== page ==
In the end we come back to the mysteries of finance and financiers. In good times we tend to think of them as like engine oil, necessary to make the engine work but not part of the engine and not the fuel that turns the engine over. The analogy misleads, however, because the structures of financial intermediation are as much part of the "engine" as the stocks of human resources, capital, technology and organizations. The contrast between the development performance of Latin America and East and Southeast Asia shows how some financial structures can help the economy to grow faster than others. The contrast in their debt crises shows how the same Asian high performance financial structures can respond to shocks in ways that make the economy not just grind to a halt, but go haywire. As the Cambridge economist A.C. Pigou said with the Great Depression in mind, finance, far from being merely "the garment draped around the body of economic life", can take on the appearance of "an active and evil genius". For just this reason John Maynard Keynes famously proposed, "Ideas, knowledge, art, hospitality, travel—these are things which should of their nature be international. But let goods be homespun whenever it is reasonably and conveniently possible; and above all, let finance be primarily national." But we now have in place a powerful phallanx of international organizations and multinational corporations devoted to maximizing the freedom of financial capital around the world. The question is what institutional muscle can be brought to bear by those convinced that such untrammeled freedom is even more dangerous for human welfare today than it has been in the past.


Compare the balance sheets of a "Latin American" firm and an "Asian" firm, the Latin American firm representing the kind of economy that the IMF is used to dealing with. The Latin American firm has, on the liabilities side, equity of 80 pesos and debt (in the form of bank loans, etc.) of 20 pesos, giving it a debt/equity ratio of 1/4. Assume the rate of interest on its debt is 10 percent. Assume the gross return on its assets is 12 percent. Its gross profit is then 12 pesos (12 percent of assets of 100 pesos).

Suppose that one quarter of its debt is borrowed from abroad, in US dollars. Its dollar debt is then equivalent to 5 pesos, its domestic debt is 15 pesos. Suppose now that the currency is devalued by half (from 800 pesos to the US dollar to 1,600). The firm’s dollar debt doubles, to 10 pesos, raising its total debt to 25 pesos. On this debt it must pay 2.5 pesos by way of interest charges. It can easily pay this out of its gross return on assets of 12.

Suppose further that, in line with an IMF program, the rate of interest on the firm’s peso debt doubles from 10 percent to 20 percent. The interest cost of the peso debt rises from 1.5 pesos to 3 pesos (20 percent of 15 pesos). The interest cost on the dollar debt continues to be 0.5 pesos. The total interest cost is now 3.5. This too can be covered out of the gross return on assets of 12 pesos.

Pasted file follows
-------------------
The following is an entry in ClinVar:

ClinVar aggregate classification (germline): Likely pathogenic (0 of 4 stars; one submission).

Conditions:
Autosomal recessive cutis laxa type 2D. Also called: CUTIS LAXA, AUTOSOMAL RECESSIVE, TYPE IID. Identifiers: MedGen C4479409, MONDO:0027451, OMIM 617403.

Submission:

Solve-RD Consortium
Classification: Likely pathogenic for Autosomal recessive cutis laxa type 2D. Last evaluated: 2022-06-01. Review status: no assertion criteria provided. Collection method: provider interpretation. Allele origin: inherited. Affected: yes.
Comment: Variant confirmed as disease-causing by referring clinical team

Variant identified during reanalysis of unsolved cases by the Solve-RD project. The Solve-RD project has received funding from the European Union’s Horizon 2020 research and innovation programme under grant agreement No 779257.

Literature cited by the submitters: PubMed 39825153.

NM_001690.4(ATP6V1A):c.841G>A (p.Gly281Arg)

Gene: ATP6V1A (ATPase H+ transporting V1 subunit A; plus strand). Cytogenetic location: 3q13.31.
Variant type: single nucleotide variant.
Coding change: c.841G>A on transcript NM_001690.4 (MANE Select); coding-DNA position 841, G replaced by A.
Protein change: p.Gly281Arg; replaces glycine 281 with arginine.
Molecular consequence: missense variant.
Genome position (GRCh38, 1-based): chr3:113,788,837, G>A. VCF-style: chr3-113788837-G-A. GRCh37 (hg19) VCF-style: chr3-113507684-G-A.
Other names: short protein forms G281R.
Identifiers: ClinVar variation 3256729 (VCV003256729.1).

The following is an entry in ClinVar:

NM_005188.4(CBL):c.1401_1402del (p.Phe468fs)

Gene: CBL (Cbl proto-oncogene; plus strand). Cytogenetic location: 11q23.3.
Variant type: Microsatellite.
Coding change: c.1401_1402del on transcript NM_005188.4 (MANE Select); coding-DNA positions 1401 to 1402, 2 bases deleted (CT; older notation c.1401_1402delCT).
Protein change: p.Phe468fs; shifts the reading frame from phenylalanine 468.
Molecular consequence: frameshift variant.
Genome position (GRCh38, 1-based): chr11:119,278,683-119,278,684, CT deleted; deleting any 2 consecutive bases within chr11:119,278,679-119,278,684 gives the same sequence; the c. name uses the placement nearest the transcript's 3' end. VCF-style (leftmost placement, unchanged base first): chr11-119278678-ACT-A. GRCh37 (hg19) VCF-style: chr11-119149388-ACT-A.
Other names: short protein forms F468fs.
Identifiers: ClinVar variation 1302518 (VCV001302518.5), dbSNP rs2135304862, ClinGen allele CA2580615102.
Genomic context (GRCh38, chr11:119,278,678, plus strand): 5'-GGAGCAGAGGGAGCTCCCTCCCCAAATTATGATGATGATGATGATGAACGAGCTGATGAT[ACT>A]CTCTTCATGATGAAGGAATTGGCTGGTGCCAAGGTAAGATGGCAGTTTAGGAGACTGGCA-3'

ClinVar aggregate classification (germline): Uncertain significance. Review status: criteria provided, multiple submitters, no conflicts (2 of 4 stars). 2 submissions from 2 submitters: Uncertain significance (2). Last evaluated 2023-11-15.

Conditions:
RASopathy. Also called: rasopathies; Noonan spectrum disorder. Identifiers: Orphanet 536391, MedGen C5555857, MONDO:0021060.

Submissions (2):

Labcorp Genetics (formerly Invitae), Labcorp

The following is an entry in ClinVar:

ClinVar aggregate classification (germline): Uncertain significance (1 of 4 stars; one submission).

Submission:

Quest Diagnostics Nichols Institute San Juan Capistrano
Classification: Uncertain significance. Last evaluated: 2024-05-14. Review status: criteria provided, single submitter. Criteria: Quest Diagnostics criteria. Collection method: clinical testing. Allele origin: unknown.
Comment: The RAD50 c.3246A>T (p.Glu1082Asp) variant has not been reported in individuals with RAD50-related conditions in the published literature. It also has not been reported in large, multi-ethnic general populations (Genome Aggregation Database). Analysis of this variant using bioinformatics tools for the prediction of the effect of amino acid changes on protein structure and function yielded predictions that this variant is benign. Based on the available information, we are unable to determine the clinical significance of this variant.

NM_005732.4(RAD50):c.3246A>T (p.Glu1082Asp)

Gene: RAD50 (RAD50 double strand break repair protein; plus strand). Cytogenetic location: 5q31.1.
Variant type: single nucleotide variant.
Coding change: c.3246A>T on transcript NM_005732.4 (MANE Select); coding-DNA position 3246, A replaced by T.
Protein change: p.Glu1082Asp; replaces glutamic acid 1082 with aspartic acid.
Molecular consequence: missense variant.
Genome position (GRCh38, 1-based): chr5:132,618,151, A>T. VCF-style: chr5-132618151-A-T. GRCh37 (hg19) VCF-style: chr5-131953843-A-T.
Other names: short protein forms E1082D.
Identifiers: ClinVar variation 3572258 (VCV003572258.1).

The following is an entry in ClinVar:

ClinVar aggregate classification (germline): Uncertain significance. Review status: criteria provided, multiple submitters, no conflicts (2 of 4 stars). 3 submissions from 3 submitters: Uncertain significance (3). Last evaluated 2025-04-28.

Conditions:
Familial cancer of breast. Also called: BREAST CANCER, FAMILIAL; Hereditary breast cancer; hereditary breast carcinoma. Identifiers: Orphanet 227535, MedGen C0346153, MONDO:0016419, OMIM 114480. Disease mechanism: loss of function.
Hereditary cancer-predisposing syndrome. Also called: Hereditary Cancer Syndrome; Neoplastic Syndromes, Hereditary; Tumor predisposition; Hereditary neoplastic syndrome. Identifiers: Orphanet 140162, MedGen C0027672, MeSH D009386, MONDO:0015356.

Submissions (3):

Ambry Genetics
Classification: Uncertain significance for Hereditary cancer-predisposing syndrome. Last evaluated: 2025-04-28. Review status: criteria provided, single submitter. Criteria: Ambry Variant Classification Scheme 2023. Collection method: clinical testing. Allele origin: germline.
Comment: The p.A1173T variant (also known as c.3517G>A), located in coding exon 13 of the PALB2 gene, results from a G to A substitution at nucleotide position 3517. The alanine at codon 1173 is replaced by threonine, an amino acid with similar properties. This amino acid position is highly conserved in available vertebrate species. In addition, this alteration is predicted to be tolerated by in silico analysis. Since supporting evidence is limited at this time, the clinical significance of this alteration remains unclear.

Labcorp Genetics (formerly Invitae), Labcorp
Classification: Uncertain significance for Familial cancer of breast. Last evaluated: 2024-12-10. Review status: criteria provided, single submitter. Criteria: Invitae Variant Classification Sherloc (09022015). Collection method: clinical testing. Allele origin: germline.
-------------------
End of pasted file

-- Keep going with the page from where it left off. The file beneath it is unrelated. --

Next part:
Suppose also that because of the IMF austerity program the return on assets falls from 12 percent to 8 percent, or 8 pesos. Again, the firm can still easily cover its interest charges.

In short, in the face of a 100 percent devaluation, a doubling of interest rates on domestic debt, and a 50 percent fall in the rate of return on assets the "Latin American" firm, with its low debt/equity ratio, remains viable. It continues to be able to meet the fixed payment obligations represented by its interest charges out of its return on assets.

Compare now the "Asian" firm. The key difference lies in its debt/equity ratio. Big firms in Korea normally have debt/equity ratios of 4/1 or more. Let us assume that our Asian firm has 20 won of equity and 80 won of debt, giving a debt/equity ratio of 4/1. Assume an interest rate of 10 percent; so the firm has interest costs of 8 won. Assume a return on assets of 12 percent, or 12 won.

Suppose, as in the Latin American case, one quarter of the debt is foreign, amounting to the dollar equivalent of 20 won, with 60 won in domestic debt. If the currency is devalued by half, the won value of the foreign debt doubles to 40 won. Total debt (domestic plus foreign) is now 100 won. The devaluation thus wipes out the firm’s equity (the difference between its assets and its debts). Using Western prudential standards the firm is in crisis. It is either thrown into bankruptcy, or the lenders agree to restructure the firm’s balance sheet, involving writing down the firm’s debt (such as accepting an interest rate well below the market rate) by sufficient to restore some positive equity.

If, also, thanks to an IMF program, the interest rate on the domestic debt rises from 10 percent to 20 percent the firm’s interest charges on its domestic debt rise from 6 won to 12 won. Together with the interest charge on foreign debt (equal to 10 percent of 40 won), total interest charges now amount to 16 won, compared to pre-interest profits of 12. The firm is even more unviable, its gross returns are even less than its interest charges.

If also the return on assets falls (because of an austerity program) from 12 percent to 8 percent the situation is worse. Gross profit is now 8, interest costs are 16. The deficit is minus 8. The firm has no equity and runs at a big loss. The loss must be recapitalized: that is, the interest payments due but unpayable must be added to the principle of the loan, raising the company’s debt/equity ratio still further, compounding its vulnerabilities.

When this happens across many firms, the debt/GDP ratio of the corporate sector rises and the country’s refinancing difficulties multiply.